As a German myself, I obviously know a lot about that time, since my brain has been pumped full of it in history class (naturally). As such, I am quite happy to see that Blankman did get the important facts, the ones that truly matter, right while also putting in a bit of her own fiction, making it at least a little original. The thing that I really, really liked about this novel though was that Blankman dared to portray the Germans in another light than most authors who write about National Socialism or WWII do. A lot of the people believe Hitler and his SS/SA men to have been brutal, monstrous beasts who didn't care for humans, which was not the case, and it's refreshing to see someone finally acknowledging that. There were countless SA men that were inhuman and violent towards the "subhuman" races and beat the shit out of them, gassed them mercilessly, that's all true — for the record, I am not saying their methods weren't absolutely horrific and barbaric — but most of these had families at home, and each day after the work was done they would go back to those families and be loving husbands and fathers. They weren't full-time monsters, not all of them; not even Hitler was. In fact, Hitler was extremely dedicated to his work and his people, to Germany, and he really was an extremely charismatic person who was able to sway a crowd with his charms, believe it or not. There's a reason he was elected by the Germans, because, yes, he actually got voted for. Blankman portrayed all of this perfectly, with Hitler being lovably called "Uncle Dolf" by the heroine, and with a lot of his employees being nice to Gretchen and other citizens as well, and only being cruel and rude to Jews and such.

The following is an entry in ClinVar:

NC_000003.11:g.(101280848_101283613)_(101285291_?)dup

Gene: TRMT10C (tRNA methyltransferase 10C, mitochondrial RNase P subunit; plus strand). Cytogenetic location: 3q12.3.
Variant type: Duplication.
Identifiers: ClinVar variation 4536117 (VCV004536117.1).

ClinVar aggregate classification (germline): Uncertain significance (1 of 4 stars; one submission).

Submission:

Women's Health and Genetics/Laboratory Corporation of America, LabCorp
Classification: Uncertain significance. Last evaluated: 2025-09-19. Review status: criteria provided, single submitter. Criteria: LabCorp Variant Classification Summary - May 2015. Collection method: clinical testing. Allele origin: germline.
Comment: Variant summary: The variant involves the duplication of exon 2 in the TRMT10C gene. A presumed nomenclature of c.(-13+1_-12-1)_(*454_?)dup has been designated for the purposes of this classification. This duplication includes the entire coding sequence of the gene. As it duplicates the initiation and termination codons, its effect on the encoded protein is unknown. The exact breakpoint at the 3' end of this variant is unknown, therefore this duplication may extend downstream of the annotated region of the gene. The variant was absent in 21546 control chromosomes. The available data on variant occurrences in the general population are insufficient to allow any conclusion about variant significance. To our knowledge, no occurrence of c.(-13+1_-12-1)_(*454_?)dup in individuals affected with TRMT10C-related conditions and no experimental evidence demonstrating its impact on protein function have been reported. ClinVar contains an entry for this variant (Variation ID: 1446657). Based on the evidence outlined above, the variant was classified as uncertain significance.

The only thing that did bother me, I guess, was Reinhard, but I know that my issues with him were purely personal. There truly were psychopaths like him along as well, obviously, so I guess it's only fair to shed light on the seriously messed up, sadistic kinds of SS men, too, but ... I don't know. I have an older brother, and if we would have lived in the 1930s/40s, he would have been the perfect Hitler Youth boy — pure German blood and roots, nothing tainting him, tall, stocky build with Aryan features: blond and blue-eyed. He would have been the poster child for everything Hitler stood for, and I guess it just kind of messed me up seeing how Reinhard behaved and evolved over the course of the years, and I have trouble imagining my own beloved brother going through some of that. Good thing we're not living in that time period, I guess.